As you can see, a wide range of benefits are caused by our gut bacteria producing something called short-chain fatty acids, or SCFA’s. These magical compounds are anti-inflammatory, and highly useful within our metabolism. Some bacterial groups, such as the Firmicutes family, will produce more SCFA’s than others. This is not to say that the others do not produce this, but just that Firmicutes produce more.

A proposed way to help us all get into better health is to try to increase the amount of SCFA’s that our microbiome produces. We can do this in two different ways; by eating enough of the foods that these bacteria like (pre-biotics) or by re-colonising our gut microbiome with live strains of the good bacteria (pro-biotics).

So how can we feed our existing microbiome?

Firstly, it is important that we are eating enough resistant starch. Resistant starch is a type of fibre, and is so called because it resists digestion and therefore can make it down into our lower gut intact, for our microbes to feast on (P. DeMartino, 2020). This type of starch is found naturally occurring in oats, wheat bran (found in bran flakes and all bran), cellulose and inulin (found in fruits and vegetables). We can also increase the amount of resistant starch in other starchy foods, by cooking them and leaving them to cool before either reheating them or eating them cold. This means foods like potato or pasta salads will often contain a good amount of resistant starch.

The general population across the Western world currently eats far too little fibre, with the average in the UK being just 18g a day (University of Cambridge, 2021). Increasing our fibre intake, specifically our resistant starch intake, has a huge range of health benefits, and not just on our microbiome. Fibre can help keep our bowel movements regular and smooth, making us more comfortable, but it also plays a role in reducing the risks of colon cancer as well as reducing the amount of cholesterol you absorb from food. Fibre is a wonder-food, and I would highly recommend you increase it in your diet if you can. However, it is important that you increase this slowly; if you aren’t used to large amounts of fibre in your diet, increasing suddenly can give you very unpleasant side effects, including painful indigestion and constipation.

Please note:

If you have any functional/medical bowel disorders (such as IBD, coeliac or diverticular disease), please talk to your dietitian before increasing your fibre intake.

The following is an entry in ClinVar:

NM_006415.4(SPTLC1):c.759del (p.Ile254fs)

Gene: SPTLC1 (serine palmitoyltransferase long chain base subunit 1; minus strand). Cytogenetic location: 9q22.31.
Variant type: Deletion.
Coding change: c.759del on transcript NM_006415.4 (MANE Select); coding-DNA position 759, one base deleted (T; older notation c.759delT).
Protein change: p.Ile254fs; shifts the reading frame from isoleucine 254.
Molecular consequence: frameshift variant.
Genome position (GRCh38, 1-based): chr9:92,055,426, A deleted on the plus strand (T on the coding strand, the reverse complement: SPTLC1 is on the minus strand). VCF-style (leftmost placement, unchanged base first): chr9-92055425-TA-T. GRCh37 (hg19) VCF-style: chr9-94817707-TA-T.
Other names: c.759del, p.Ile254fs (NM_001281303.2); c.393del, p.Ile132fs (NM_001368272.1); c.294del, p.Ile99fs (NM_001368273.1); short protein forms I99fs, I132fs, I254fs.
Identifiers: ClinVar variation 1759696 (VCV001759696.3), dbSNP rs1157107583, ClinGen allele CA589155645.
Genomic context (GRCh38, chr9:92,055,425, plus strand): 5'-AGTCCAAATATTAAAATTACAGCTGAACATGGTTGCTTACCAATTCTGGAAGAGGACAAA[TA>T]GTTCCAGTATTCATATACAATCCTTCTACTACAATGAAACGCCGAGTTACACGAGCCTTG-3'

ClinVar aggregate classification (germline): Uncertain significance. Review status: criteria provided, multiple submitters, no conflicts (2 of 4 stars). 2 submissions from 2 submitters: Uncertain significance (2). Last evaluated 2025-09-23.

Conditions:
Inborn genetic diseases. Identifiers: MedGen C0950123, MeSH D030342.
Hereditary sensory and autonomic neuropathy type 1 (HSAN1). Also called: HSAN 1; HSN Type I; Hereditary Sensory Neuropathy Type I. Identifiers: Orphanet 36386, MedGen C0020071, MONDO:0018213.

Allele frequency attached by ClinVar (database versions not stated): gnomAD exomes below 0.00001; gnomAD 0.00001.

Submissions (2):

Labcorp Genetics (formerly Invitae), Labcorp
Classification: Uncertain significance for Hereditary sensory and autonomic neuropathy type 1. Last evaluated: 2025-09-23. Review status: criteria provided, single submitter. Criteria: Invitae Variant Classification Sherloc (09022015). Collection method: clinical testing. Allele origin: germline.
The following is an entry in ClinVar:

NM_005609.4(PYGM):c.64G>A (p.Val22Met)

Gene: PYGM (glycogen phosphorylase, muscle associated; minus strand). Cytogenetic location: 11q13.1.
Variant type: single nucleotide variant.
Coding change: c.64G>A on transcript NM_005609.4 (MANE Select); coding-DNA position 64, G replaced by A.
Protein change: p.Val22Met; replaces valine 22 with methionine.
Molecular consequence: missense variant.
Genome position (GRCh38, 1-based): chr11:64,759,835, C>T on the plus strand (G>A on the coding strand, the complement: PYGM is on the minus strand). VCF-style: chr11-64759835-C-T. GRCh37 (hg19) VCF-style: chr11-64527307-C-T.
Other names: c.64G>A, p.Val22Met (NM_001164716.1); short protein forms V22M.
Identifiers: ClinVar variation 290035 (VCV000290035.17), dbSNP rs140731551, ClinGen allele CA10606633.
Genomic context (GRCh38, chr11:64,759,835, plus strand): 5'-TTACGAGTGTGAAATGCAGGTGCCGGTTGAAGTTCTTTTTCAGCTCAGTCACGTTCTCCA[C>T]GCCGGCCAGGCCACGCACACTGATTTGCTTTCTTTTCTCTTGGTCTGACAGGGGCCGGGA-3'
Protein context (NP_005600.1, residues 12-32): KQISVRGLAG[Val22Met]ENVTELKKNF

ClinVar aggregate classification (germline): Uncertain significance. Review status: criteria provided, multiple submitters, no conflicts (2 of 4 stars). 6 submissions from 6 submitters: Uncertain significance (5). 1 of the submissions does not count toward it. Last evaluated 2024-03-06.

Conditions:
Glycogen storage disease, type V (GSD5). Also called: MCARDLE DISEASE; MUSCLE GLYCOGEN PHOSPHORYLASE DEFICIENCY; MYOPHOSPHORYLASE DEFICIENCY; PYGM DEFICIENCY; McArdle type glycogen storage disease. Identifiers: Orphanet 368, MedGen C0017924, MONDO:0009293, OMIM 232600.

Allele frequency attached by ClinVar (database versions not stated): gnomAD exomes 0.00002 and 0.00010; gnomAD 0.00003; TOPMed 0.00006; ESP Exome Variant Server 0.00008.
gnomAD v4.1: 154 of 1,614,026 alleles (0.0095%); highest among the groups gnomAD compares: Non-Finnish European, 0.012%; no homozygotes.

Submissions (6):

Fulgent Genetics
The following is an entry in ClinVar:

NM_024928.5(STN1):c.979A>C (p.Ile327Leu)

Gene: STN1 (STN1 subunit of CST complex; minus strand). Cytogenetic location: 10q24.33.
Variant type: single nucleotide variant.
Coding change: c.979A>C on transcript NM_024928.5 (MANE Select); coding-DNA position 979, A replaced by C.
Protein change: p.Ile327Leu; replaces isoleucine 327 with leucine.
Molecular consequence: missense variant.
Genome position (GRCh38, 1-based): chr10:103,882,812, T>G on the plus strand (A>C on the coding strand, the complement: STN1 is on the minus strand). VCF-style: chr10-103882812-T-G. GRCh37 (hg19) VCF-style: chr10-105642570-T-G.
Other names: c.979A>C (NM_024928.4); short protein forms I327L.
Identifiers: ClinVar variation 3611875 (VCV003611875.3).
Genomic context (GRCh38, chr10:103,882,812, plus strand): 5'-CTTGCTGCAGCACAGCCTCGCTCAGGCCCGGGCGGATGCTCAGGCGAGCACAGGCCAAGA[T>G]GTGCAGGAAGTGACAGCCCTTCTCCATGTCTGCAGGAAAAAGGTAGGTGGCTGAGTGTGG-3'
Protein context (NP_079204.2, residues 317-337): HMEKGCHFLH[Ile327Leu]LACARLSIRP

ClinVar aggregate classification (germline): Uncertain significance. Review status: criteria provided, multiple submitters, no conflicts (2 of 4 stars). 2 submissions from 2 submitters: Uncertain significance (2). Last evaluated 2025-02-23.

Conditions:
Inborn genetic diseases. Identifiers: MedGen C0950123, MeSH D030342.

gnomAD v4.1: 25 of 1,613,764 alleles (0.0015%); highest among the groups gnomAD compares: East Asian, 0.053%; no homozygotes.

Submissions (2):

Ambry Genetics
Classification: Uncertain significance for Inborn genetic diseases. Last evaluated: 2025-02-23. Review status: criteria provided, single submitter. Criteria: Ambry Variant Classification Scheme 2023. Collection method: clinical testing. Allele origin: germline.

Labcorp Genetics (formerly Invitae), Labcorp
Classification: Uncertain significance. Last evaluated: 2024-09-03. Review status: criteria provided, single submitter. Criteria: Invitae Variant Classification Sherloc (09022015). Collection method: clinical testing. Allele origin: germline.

A great way you can increase your fibre intake is by adding flaxseeds (otherwise known as linseeds) into your diet. These wonderful little seeds are a great source of omega-3 fats, but also contain a high amount of soluble fibre. This can help your bowel movements be more regular and can also ease both constipation and diarrhoea in those struggling with IBS. Starting with half a teaspoon and building up from there is a good place to start; sprinkle these on your porridge or on salads, or even mix them into yoghurt as a snack.

Trying seeded, wholemeal breads or porridge in the morning can also be a great way to boost your fibre intake. If you aren’t keen on brown breads, there are many great 50:50 options which can still help you increase your fibre.

Another great way to increase our fibre is by increasing the amounts of fruit and vegetables we eat per day. The vast majority of the UK do not meet there 5 a day, with the average being just over 2 portions a day (University of Cambridge, 2021). Increasing your fruit and veg intake, even by one per day, can be a great start. Make sure you are eating produce you really enjoy and find different and more flavourful ways to cook it.

Replacing white versions of pasta and rice, or leaving the skins on potatoes will also up your fibre intake easily, without big changes in taste. These may need a little longer cooking, so make sure you read the packet instructions.

You may also take pre-biotic supplements, such as chicory root extract, to help feed your microbiome. Ensure that you read the labels for these, as some fibre supplements (such as psyllium husk) can cause intestinal blockages if too much is eaten.

Some people may also choose to take a probiotic, either in the form of a fermented food or a probiotic supplement.

Probiotics are live cultures of bacteria that you take to replenish your “good” bacteria levels. Yoghurt based probiotic drinks are the first things that likely spring to mind when we discuss probiotics; think things like Yakult. These drinks are clinically proven to deliver a recommended dose of live bacteria to your gut, where they can help restore the balance of the good bacteria.

Foods such as yoghurt, kimchi and sauerkraut contain natural probiotics, because they are fermented. You may want to include these foods to give you a dose of these good bacteria.

But do probiotics actually work?

There is clinical evidence that they show some benefit in preventing diarrhoea when taken alongside antibiotics, and some individuals find that taking a daily probiotic will help with any symptoms of IBS. But in terms of treating other conditions, such as eczema or metabolic disorders, there is little evidence to show their efficacy (The Lancet, 2019). This being said, they are likely to not do any harm (unless you have an immune deficiency disorder), so you may still wish to take them if you like.

Overall, it appears that looking after our gut flora is a very beneficial thing for us to do, and we should be taking steps to facilitate the healthy form and function of our gut bacteria. Our gut bacteria can influence everything from our mood to our weight, and making sure we are feeding these with resistant starches and fibres may really help us in becoming healthier.